There are as many kinds of sugar out there as there are fruits and vegetables. Most sugar we consume is made from either sugar cane or from sugar beets. While there are numerous sugar substitutes the number of all natural sweeteners is also constantly expanding. Case in point, Coconut sugar. I had not seen this product before but there it was on an endcap at the grocery store.
Ever the experimental dabbler I picked up the only size bag they offered and endeavored to see what you could do with it. This is the Madhava 1lb bag and it runs about $6.50. For starters it is brown. Not brown like brown sugar is brown, but a kind of rough woody brown with oddly uneven grains. It is also unlike most other sugar cane based sweeteners in scent. It lacks the bitter molasses notes that are so common to sugars and caramels.
I started with a test base of about 30g of sugar to 30g of water. I elected to do this as a quick and dirty microwave batch rather than my normal stovetop method. After about 10 seconds the grains had begun to dissolve and it took a full 20 more seconds to get the entire mixture combined. It took some additional stirring to dissolve the grains and I think without that action they might not have dissolved at all.
The resulting syrup is dark, almost black opaque liquid. The scents present before of woody, palm like aroma have increased dramatically.
On the tongue this is a very rich product. The flavor is closer in content to an unsulphurated or blackstrap molasses than anything else I can compare it to. There is very little in the way of a coconut flavor, this may stem from the source of the sugar. Coconut sugar is dried palm tree sap, perhaps closer akin to maple syrup than granulated sugar.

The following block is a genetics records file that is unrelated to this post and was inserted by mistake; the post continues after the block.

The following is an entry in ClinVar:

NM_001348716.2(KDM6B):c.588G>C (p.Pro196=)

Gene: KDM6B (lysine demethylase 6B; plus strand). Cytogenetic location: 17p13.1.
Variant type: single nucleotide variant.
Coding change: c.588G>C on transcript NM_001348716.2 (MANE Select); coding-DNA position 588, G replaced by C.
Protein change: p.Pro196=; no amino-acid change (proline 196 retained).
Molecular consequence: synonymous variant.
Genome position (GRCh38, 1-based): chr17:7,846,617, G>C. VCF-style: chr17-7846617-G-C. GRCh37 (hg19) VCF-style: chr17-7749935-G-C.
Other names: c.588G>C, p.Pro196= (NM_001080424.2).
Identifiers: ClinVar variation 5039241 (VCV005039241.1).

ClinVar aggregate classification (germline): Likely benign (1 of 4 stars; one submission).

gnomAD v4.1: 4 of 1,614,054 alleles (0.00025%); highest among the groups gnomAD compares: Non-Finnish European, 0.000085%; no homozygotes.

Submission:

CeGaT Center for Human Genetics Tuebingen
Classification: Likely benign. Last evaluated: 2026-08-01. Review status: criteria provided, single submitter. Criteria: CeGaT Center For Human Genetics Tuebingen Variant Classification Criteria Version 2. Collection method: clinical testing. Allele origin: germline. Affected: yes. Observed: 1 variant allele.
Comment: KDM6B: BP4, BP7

While not sweeter than sugar the extra flavors present are not always complimentary and do make this a much harder sweetener to use in context. I attempted a basic old fashioned and found that the woodiness of the sugar clashed horribly with the lemon in my cocktail. Given the quantity of citrus drinks in the general catalog this could be a major hindrance. Additionally the darker color makes anything you put this into a much darker drink that it would be otherwise. In a bourbon or whiskey cocktail that might not be an issue but again the flavor is not fantastic with oak either.
I did use some of this syrup when making Irish Cream and the difficulty with getting the grains to dissolve again caused for problems in the finished product. I have yet to find a cocktail that works well with this but I think more experimenting with rum and possibly an orgeat or falernum addition might turn this around.
In all, I cannot recommend this product. The price per pound, general inflexibility in use, lack of availability and oddness of flavor make it so much less desirable than agave, honey or cane sugar.